Washington State Football: Examining the Walk-Ons Pt One


Sep 14, 2012; Las Vegas, NV, USA; Washington State Cougars head coach Mike Leach reacts to a play during the second quarter against the UNLV Rebels at Sam Boyd Stadium. Mandatory Credit: Jake Roth-USA TODAY Sports

The Washington State football team is comprised of 85 scholarship players, but it also has several non-scholly players that have an impact on the program. Some kids who come in like this actually crack the two-deep eventually and earn themselves a scholarship, not to mention getting plenty of reps on gamedays.

But it doesn’t happen easily. Before we get into the actual names that will be around the program, let’s take a quick look at the challenges these kids face.

If it’s not obvious, not every player in a sports program has the luxury of a scholarship awarded to them. In many cases these are players that come from smaller high schools or got lesser offers than they felt they deserved at a competitive level. In others, the kid just has to be part of the program and even though they didn’t get offered, they go to their dream school to try and compete.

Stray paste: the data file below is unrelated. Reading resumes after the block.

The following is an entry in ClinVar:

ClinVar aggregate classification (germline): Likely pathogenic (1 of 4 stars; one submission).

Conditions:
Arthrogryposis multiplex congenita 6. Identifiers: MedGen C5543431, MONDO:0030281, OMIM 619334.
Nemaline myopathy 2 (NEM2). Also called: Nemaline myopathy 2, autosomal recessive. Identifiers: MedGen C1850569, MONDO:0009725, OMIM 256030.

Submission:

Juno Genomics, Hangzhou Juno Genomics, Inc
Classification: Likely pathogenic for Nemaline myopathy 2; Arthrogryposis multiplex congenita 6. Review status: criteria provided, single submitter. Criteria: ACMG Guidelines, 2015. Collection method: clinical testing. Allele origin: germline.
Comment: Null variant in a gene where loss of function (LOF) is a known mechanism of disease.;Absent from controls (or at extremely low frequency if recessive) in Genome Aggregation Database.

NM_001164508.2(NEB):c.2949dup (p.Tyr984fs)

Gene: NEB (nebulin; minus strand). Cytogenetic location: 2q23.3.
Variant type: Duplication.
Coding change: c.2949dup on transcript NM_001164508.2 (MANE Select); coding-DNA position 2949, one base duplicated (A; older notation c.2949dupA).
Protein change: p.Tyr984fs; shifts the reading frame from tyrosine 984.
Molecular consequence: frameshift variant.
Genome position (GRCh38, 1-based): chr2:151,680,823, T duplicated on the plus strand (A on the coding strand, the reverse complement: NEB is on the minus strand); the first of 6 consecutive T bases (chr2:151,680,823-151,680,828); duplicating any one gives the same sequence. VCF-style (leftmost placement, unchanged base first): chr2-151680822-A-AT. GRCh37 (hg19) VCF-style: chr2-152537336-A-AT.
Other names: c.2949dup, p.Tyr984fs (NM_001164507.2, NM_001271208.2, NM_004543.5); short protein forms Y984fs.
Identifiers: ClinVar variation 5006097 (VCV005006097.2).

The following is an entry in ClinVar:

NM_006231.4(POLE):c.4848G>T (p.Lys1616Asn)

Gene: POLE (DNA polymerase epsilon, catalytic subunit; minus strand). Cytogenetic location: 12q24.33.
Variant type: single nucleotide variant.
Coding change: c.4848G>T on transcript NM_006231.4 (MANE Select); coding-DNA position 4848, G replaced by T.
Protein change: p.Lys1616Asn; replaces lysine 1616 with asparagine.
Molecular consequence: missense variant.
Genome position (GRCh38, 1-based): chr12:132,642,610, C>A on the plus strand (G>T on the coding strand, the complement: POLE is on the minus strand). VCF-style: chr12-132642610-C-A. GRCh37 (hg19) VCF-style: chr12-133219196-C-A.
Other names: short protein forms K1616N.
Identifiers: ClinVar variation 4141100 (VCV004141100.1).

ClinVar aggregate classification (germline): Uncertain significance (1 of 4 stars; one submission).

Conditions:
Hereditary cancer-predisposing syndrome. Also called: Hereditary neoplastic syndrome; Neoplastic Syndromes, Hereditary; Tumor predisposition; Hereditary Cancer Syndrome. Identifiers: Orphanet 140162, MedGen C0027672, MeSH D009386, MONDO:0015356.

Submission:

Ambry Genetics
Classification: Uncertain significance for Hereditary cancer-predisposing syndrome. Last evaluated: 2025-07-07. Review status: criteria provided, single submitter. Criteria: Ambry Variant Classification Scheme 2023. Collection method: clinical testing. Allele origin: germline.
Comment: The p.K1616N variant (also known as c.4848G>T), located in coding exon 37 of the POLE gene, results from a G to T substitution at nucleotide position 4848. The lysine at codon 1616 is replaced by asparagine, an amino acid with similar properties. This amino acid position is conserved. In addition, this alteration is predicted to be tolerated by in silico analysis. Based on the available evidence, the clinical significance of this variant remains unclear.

Preferred Walk-Ons are kids whom the coaches recruit, like and mostly offer a chance to play on the team but don’t have a spot left to give a scholarship because they’ve offered to “better” players. Either way you slice it, a walk-on faces the extra challenge of having to pay their own way through school. And that’s before they step onto the field with guys that are generally bigger, stronger and more highly regarded than they are as athletes.

These kids have to work extra hard, just to earn the respect of their teammates. Then they have to earn the respect of their coaches and show them that their talents just cannot be left off of the field. It takes an amazing amount of prep work and out-working the guys in front of you, but sometimes that’s the difference in the opportunities that arise to certain kids who otherwise would be playing flag football on the rec-squad.

As it is these guys are scout-team extraordinaire, competing against the number ones on a daily basis while giving them a look at the opposition. If they actually look like the opposition, there’s a good chance the guy is cut out to be a rotational player.

What we know is that a coach like Mike Leach will take good talent that works his butt-off with effort, attitude and concentration every day over great talent that merely gets through on his God given ability. Guys like the ladder give coach Leach a headache like he has in the picture above. Guys like the former become scout-team legends and end up as scholarship contributors on gameday.

In pt II we’ll begin to examine some of these unknowns you should be paying attention to as we get into the Spring and Fall practice sessions.

Go Cougs!